Fine-tune your brokerage operations today for sustainability

Who isn’t looking for ways to improve profitability and margins for their brokerage? And, you’re doing this while simultaneously trying to plan for the headwinds that are predicted to take on additional speed in the weeks and months ahead.

No doubt, your efforts now will impact the likelihood of creating a sustainable future for your brokerage or business. In fact, there’s no better time than now to find creative ways to improve and streamline operations and processes that go beyond cost cutting and layoffs; but rather, create efficiencies while eliminating redundancies.

Having experienced what works and what doesn’t across various brokerage brands, it’s clear that some efforts are universally valid while others are more effective than others. 

Committing to fine tuning your business operations will not only allow you to run your business more cost-effectively, improving profitability and margins. But better yet, you will also gain more control, focus, and clarity. Let’s jump in on quick tips to address operational challenges and identify ways to manage your business in a sustainable way.

Here are some easy tips to start improving operational results for your business:

Alignment with internal and external factors

Have you asked yourself lately how your operations and organizational structure are aligned with internal and external factors? Some considerations include adequate staffing needs supporting agents who are navigating challenging markets.

In addition, consider the company culture beyond the office culture, as well as changes in client expectations leading to a greater need of training, guidance and hands-on support in terms of communication, conflict resolution and negotiation skills for agents and staff.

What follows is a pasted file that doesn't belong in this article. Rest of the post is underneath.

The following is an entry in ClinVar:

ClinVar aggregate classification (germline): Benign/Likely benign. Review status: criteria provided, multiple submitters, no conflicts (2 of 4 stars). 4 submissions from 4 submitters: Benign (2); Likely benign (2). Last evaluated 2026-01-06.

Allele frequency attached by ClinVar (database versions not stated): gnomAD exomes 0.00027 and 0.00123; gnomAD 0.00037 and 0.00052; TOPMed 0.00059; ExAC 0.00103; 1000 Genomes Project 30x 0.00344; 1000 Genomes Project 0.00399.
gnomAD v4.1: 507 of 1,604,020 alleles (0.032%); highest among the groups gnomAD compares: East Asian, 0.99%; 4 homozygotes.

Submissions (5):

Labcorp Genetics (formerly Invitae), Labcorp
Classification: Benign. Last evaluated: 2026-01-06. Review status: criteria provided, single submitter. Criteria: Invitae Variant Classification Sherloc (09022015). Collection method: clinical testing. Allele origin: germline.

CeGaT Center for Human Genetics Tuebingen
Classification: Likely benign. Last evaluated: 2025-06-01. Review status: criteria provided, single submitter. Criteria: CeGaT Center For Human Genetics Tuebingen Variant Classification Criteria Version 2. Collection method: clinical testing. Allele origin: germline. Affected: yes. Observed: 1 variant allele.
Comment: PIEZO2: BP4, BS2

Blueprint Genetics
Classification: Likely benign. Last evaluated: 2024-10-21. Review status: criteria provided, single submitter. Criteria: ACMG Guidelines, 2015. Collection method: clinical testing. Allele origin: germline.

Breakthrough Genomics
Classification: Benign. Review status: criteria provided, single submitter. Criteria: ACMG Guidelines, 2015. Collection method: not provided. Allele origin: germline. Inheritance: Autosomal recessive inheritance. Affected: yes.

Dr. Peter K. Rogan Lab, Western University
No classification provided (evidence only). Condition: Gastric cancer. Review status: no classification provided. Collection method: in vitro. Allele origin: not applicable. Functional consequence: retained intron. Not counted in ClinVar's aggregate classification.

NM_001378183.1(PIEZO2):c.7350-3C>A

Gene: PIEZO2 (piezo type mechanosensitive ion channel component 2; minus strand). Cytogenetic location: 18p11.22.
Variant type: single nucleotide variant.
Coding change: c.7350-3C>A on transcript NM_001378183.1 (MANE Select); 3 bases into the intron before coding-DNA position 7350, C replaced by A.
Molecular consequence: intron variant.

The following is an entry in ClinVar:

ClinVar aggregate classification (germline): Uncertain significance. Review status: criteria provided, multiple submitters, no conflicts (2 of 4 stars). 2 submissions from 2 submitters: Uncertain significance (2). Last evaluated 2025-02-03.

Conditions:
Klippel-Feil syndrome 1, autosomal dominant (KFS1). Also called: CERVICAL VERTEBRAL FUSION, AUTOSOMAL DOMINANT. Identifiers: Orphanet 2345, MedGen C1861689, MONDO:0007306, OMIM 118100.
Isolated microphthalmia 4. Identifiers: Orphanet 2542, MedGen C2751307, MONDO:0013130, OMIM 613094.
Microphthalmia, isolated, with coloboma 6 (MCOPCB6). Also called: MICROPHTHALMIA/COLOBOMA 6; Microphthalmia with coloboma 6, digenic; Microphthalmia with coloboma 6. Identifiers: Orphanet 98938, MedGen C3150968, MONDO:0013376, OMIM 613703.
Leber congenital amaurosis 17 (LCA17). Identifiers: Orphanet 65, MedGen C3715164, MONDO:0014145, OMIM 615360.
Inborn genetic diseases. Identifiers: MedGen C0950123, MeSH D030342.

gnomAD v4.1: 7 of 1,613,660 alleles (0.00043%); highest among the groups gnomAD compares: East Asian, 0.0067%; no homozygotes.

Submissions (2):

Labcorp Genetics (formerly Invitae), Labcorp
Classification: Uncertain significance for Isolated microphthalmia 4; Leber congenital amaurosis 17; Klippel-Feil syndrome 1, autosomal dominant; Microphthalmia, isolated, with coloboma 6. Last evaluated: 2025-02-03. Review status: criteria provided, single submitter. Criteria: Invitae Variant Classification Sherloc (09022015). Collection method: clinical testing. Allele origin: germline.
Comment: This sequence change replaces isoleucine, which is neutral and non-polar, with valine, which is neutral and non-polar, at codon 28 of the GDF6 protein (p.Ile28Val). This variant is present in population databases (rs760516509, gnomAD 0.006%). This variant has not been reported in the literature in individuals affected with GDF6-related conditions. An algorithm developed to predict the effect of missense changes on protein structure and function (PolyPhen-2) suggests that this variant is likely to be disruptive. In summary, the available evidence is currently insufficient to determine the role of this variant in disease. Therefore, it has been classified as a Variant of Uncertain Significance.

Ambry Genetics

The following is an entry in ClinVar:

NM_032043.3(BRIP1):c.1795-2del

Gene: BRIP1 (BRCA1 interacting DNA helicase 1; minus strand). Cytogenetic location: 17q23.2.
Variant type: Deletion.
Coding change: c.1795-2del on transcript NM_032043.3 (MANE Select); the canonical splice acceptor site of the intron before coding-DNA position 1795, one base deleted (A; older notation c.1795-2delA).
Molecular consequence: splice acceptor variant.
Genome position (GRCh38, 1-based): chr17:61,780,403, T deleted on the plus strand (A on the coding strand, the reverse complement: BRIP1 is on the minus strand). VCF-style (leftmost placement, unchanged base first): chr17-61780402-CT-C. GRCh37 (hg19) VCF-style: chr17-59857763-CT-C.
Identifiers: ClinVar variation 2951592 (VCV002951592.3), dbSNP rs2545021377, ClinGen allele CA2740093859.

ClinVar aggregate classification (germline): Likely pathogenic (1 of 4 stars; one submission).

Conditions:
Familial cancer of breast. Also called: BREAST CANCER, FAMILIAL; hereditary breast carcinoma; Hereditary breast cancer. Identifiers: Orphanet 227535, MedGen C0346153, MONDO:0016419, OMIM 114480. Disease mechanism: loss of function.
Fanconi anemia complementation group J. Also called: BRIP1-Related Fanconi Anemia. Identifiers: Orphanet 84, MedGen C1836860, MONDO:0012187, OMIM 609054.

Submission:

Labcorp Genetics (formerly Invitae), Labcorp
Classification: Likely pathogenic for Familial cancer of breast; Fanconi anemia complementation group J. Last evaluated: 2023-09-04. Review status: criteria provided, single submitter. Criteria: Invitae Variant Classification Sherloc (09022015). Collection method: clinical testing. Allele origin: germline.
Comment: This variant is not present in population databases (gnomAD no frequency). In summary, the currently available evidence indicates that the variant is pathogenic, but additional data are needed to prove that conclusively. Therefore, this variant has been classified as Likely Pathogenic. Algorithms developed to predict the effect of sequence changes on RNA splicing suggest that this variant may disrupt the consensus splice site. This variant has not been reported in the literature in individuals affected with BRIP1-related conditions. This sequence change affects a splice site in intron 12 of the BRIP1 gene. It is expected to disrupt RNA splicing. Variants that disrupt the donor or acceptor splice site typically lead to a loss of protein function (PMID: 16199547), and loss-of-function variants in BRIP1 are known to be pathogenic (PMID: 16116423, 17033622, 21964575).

Furthermore, your efforts to differentiate your brand and build loyalty with your staff, agents, clients and customers. It will also prove as a strong return on investment of your marketing investments, and will fuel the health of your organization in the long-run. 

Time is money

When optimizing your operations, identify and implement time-effective ways to run your business. Inefficiencies cost time, and time is money.

For example, automate recurring tasks and provide clear communication on expectations and buy-in from staff on optimized process steps. These steps help preserve energy, anxiety, and protect you from constant reactionary troubleshooting.

Time-effective ways to improve your business operations allow you to focus on more important initiatives and the people within your brokerage – latter being your arguably most valuable asset.

Get out ahead of it

While even the most organized plans are not a guarantee that things will go the desired way, planning ahead is crucial in a shifting market.

Not everything is in our control, so being prepared for situations you can’t control means rehearsing various scenarios. When times improve or during good times, let this be a lesson to secure a cushion or security fund for worse times. You will be grateful you did when faced with less-than-ideal financial realities.

Don’t underestimate the peace of mind that comes from building up reserves. It puts you in a position where you retain a feeling of control even during seemingly uncontrollable times and allows you to perform better overall.

Naturally, there is no one-size-fits-all way of effectively streamlining and optimizing your business, and something that works well for some business models may not be the most beneficial for you.

Take the time to understand what works for you and ask for support in fine tuning all areas of your brokerage. By doing so, you will increase your chance of having the long-term sustainable success every business owner and brokerage executive is reaching for. 

Marion Weiler is brokerage growth strategist and CEO of Weiler International LLC

This column does not necessarily reflect the opinion of RealTrends’ editorial department and its owners.

To contact the author of this story:
Marion Weiler at

To contact the editor responsible for this story:
Tracey Velt at

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